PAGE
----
1. why does a cat dropped from say 10 th floor of a skyscraper land on its paws???
Though if a person is dropped he dies in a moment.?????
give the mission

2.

3. lower weight means lower terminal velocity + given enough time a cat adopts a sort of "parachute" position

this means that paradoxically more cats die from their injuries when falling from a lower than a higher height (from a lower the terminal velocity is the same but the cat hasn't been able to twist itself in the correct position

4. Sounds like something we should test...

5. Originally Posted by marnixR
lower weight means lower terminal velocity + given enough time a cat adopts a sort of "parachute" position
Not quite correct. Terminal velocity is the same for all objects with the exception of those that are extremely lightweight - like a feather, sheet of paper and similar things. Momentum is what is different. The more mass (weight) the greater the momentum becomes.

The "parachute position" thing isn't accurate either. A cat is unable to stretch it's skin in the same fashion that a flying squirrel does. It's not attached in the same fashion.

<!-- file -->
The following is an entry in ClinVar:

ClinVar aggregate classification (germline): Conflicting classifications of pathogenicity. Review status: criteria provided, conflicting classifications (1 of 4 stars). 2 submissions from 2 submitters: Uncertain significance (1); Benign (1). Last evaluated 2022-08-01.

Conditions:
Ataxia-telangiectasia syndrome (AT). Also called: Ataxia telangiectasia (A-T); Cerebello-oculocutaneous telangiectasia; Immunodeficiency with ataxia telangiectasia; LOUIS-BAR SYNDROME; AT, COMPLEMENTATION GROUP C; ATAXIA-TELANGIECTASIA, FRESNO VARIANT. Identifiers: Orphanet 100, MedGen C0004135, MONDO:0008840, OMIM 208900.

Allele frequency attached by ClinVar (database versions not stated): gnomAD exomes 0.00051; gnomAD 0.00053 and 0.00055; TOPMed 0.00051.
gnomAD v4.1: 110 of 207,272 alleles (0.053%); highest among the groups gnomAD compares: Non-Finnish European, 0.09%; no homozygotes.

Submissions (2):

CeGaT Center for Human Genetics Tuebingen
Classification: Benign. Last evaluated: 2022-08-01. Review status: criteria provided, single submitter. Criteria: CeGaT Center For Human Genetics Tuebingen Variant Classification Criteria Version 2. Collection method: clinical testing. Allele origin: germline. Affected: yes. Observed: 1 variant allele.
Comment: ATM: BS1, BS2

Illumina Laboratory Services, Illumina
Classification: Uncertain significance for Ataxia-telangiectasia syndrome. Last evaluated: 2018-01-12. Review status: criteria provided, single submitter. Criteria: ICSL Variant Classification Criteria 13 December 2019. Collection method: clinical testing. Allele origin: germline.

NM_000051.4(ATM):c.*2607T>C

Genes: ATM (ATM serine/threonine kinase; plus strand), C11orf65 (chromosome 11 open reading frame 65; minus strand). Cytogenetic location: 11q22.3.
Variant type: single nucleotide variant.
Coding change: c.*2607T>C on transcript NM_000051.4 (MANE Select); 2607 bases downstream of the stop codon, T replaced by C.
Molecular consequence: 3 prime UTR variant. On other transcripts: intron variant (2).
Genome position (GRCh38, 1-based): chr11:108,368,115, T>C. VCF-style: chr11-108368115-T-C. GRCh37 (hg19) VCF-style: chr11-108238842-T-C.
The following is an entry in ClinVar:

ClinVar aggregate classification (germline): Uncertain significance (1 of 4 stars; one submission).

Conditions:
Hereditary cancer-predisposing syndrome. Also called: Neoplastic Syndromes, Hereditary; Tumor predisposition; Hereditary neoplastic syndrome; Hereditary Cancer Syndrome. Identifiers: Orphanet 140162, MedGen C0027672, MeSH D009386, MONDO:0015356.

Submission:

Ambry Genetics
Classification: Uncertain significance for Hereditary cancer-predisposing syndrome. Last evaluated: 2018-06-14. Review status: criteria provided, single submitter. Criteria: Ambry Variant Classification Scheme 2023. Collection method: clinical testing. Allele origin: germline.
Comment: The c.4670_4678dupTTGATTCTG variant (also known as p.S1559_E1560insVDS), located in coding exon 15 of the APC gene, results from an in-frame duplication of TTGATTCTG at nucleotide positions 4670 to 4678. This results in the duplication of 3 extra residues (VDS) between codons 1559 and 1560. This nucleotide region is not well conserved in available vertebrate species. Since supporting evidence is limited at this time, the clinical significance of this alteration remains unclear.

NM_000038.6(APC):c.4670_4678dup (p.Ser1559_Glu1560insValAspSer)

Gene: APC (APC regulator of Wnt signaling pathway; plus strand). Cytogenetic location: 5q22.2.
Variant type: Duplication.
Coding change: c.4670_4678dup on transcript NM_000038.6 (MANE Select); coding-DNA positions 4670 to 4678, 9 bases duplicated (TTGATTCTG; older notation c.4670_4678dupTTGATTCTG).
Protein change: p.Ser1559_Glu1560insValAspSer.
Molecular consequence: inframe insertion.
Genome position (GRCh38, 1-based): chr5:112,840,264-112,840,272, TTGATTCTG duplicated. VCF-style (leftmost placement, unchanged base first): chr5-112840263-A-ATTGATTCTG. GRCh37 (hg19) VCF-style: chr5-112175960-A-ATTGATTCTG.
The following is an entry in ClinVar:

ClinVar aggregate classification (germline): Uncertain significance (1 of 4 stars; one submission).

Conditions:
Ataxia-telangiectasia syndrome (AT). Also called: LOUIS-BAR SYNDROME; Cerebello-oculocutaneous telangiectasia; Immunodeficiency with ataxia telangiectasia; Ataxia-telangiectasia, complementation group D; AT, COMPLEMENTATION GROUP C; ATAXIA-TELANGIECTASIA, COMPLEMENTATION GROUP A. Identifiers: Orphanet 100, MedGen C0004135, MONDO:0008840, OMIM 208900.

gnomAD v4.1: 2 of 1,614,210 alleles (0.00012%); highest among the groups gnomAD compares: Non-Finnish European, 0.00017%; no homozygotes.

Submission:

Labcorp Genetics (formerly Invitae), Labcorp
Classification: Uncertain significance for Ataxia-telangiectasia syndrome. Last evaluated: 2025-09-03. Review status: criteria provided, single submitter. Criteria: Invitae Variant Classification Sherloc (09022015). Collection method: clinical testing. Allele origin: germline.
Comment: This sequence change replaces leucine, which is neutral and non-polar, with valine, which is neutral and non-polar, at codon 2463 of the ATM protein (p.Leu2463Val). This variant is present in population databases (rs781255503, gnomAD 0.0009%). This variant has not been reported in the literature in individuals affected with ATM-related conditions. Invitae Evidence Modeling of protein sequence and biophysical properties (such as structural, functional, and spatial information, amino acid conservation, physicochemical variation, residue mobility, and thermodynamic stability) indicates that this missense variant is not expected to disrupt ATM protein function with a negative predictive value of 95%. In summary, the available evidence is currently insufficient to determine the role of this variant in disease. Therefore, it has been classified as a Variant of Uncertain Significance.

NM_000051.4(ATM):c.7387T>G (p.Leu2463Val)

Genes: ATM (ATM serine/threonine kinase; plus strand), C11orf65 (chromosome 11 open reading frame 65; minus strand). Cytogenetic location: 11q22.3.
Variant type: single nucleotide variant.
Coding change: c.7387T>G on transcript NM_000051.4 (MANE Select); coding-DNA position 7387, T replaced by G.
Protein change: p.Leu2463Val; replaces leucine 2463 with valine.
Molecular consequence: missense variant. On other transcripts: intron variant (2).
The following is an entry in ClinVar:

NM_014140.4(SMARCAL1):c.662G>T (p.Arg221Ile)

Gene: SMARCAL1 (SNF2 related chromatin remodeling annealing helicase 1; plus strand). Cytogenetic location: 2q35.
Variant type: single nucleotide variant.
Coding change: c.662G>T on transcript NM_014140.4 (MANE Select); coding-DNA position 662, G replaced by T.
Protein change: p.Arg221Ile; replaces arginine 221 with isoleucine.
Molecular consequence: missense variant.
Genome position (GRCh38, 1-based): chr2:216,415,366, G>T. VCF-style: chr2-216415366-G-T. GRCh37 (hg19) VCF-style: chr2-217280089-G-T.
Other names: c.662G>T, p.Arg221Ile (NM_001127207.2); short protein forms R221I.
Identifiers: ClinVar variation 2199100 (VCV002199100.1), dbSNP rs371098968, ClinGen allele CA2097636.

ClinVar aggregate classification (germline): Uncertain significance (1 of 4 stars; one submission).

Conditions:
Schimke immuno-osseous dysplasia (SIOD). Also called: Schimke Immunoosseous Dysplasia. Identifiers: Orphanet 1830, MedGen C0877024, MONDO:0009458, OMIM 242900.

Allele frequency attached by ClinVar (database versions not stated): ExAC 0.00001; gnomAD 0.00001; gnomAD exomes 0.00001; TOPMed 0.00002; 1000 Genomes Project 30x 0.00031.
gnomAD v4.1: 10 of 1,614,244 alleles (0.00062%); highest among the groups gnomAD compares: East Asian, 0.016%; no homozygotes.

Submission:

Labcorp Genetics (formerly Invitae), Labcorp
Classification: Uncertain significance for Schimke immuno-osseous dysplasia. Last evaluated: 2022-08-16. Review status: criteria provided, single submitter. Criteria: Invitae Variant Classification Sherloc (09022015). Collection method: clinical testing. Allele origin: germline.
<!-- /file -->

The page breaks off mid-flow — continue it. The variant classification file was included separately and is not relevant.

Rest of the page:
6. It's because cats have 9 lives.

7. Originally Posted by Old Geezer
Originally Posted by marnixR
lower weight means lower terminal velocity + given enough time a cat adopts a sort of "parachute" position
Not quite correct. Terminal velocity is the same for all objects with the exception of those that are extremely lightweight - like a feather, sheet of paper and similar things. Momentum is what is different. The more mass (weight) the greater the momentum becomes.

The "parachute position" thing isn't accurate either. A cat is unable to stretch it's skin in the same fashion that a flying squirrel does. It's not attached in the same fashion.
surely terminal velocity must take air resistance into acount ? i know about the famous galileo thought experiment, but a feather and a lead ball will only reach the ground at the same time if there is no air resistance